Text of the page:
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New method to help decode rare fragile manuscripts

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London: Norwegian researchers are developing new high-tech tools to unlock the secrets hidden in fragile pieces of parchment that are difficult to study because of their age, rarity and susceptibility to contamination. Researchers from the Norwegian University of Science and Technology’s Gunnerus Library are using a novel technique called hyperspectral imaging to determine the chemical composition of the pigments used in ancient manuscripts.

“The technique is quite effective for examining old manuscripts and yields much better results than other methods,” said Emilio Catelli, PhD candidate at the department of chemistry, in a statement. “Whole pages can be scanned and analysed in a matter of minutes with this technology. Fragile documents are also protected from marks and rough handling,” Catelli added.

ancient Indus civilisation manuscript
ancient Indus civilisation manuscript

Ancient documents are very sensitive and fragile and should ideally not be touched or exposed to light. “Throughout history, many methods have been used that cause irreparable damage to manuscripts,” noted Victoria Juhlin, conservator at the library.

Hyperspectral imaging uses a hyperspectral camera to scan the document. Advanced cameras can differentiate between 160 colours and have 1,600 pixel sensors. These cameras are good for studying art at a macro level, where details and colour pigments that were previously impossible to see are now made visible because of the high spectral resolution.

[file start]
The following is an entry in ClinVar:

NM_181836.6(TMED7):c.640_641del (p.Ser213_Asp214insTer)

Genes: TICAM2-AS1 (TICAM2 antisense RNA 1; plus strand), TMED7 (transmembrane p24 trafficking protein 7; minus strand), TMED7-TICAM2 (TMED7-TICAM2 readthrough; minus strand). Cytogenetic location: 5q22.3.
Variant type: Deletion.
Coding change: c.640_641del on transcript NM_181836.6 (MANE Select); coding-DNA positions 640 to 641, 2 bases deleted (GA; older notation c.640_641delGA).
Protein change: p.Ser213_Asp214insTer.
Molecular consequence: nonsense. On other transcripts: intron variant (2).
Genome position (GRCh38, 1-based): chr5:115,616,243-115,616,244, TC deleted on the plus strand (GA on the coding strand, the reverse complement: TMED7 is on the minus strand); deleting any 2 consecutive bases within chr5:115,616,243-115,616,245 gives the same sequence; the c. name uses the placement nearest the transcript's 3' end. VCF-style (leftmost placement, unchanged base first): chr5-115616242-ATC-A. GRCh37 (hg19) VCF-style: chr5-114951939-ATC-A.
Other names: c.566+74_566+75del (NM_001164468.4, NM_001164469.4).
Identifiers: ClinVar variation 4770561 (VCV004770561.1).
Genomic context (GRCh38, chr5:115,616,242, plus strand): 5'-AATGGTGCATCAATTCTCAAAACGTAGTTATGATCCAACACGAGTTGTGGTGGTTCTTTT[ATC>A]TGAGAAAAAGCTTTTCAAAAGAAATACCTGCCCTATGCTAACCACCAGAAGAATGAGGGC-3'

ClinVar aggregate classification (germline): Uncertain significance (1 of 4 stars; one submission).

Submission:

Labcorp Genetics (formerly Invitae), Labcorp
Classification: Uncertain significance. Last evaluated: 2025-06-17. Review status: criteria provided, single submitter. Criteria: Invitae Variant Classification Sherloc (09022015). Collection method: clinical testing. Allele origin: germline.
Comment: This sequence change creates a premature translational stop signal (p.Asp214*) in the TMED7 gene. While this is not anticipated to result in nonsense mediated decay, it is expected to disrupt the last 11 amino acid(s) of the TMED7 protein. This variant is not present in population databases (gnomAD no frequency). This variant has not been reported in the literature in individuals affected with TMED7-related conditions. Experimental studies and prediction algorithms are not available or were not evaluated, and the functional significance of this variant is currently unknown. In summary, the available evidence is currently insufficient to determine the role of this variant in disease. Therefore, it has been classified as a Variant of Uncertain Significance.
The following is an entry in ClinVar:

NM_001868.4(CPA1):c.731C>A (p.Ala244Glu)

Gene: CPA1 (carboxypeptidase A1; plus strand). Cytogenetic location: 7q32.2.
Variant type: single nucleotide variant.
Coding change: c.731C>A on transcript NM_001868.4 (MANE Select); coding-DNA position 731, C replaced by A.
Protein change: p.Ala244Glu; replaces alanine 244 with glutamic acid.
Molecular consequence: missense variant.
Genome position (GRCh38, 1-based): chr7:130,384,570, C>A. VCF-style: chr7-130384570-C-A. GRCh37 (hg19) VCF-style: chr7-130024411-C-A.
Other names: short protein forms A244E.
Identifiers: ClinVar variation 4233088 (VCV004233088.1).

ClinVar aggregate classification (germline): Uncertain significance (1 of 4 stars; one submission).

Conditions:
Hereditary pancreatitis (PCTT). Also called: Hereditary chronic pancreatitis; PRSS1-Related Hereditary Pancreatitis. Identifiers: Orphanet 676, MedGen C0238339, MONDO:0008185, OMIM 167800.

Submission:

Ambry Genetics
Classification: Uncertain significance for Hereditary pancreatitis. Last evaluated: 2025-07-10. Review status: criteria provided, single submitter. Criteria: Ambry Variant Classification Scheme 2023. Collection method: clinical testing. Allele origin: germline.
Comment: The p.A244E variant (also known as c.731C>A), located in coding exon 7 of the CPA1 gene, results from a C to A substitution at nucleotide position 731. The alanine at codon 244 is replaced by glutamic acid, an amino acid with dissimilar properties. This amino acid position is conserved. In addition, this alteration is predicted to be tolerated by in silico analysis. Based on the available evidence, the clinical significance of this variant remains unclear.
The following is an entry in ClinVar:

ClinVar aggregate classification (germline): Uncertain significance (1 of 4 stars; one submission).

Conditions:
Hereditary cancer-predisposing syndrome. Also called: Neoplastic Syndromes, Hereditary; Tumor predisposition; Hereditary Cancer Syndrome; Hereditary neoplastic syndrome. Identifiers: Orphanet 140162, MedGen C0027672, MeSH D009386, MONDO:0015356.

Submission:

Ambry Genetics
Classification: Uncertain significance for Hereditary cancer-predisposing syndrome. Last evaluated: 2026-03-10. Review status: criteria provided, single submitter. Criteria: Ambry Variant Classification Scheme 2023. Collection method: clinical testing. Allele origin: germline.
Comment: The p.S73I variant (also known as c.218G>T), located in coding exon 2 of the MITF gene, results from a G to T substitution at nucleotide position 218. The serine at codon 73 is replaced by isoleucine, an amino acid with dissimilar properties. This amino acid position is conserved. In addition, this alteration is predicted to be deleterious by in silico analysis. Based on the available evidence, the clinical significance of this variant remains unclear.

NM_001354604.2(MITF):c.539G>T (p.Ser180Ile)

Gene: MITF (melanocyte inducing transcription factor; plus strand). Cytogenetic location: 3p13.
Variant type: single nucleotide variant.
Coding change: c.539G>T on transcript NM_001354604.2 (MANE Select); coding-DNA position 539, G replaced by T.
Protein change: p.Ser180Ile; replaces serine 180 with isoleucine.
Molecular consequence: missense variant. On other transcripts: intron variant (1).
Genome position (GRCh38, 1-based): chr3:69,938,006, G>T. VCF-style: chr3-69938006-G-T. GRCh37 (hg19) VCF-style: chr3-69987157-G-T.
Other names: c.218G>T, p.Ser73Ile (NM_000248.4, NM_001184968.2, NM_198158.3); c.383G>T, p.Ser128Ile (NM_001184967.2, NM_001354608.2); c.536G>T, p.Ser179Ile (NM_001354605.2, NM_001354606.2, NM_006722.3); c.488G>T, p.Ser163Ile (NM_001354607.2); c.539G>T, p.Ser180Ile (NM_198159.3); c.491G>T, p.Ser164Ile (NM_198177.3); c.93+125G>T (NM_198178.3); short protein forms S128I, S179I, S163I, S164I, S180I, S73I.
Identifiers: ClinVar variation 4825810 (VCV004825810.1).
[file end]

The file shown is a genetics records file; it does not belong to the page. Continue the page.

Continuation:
“Hyperspectral imaging turns out to be very useful for studying art. The method is also used in medical diagnostics, food science, archaeology and environmental observation,” study co-author Lyngsnes Randeberg said.

(IANS)

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84% Indians Hope to Retain Their Jobs Despite Automation: WEF

Indians see automation, but hopeful of keeping jobs

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Indians jobs
Although majority of Indians think their jobs would be automated in the next 10 years, 84 per cent hope to retain their jobs. (Representational Image) Pixabay

Although majority of Indians think their jobs would be automated in the next 10 years, 84 per cent hope to retain their jobs, supported by their skills, according to a report by World Economic Forum (WEF) and Ipsos.

India tops the list in terms of expectation of jobs automation, as around 71 per cent respondents expect their jobs to be automated. Saudi Arabia comes second with 56 per cent respondents expecting jobs getting automated, and in China 55 per cent respondents feel the same.

“Interestingly, 84 per cent of urban Indians polled are confident of keeping their jobs, using the skills they possess. The survey also shows across all markets, Indians are most confident, followed by the Netherlands (83 per cent) and the US (82 per cent),” the report said.

Indians jobs
Indians realise while automation is likely they know it will act as an enabler to improve efficiencies in deliverability. Pixabay

The markets least confident of holding onto their jobs in the face of automation, include Japan (23 per cent), South Korea (33 per cent) and Russia (50 per cent).

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Commenting on the survey, Parijat Chakraborty of Ipsos India said, “Indian job market is hierarchy driven, promotions are skills and performance-led. Indians realise while automation is likely they know it will act as an enabler to improve efficiencies in deliverability; human intellect, skill-sets and capital will still be needed to get the job done.” (IANS)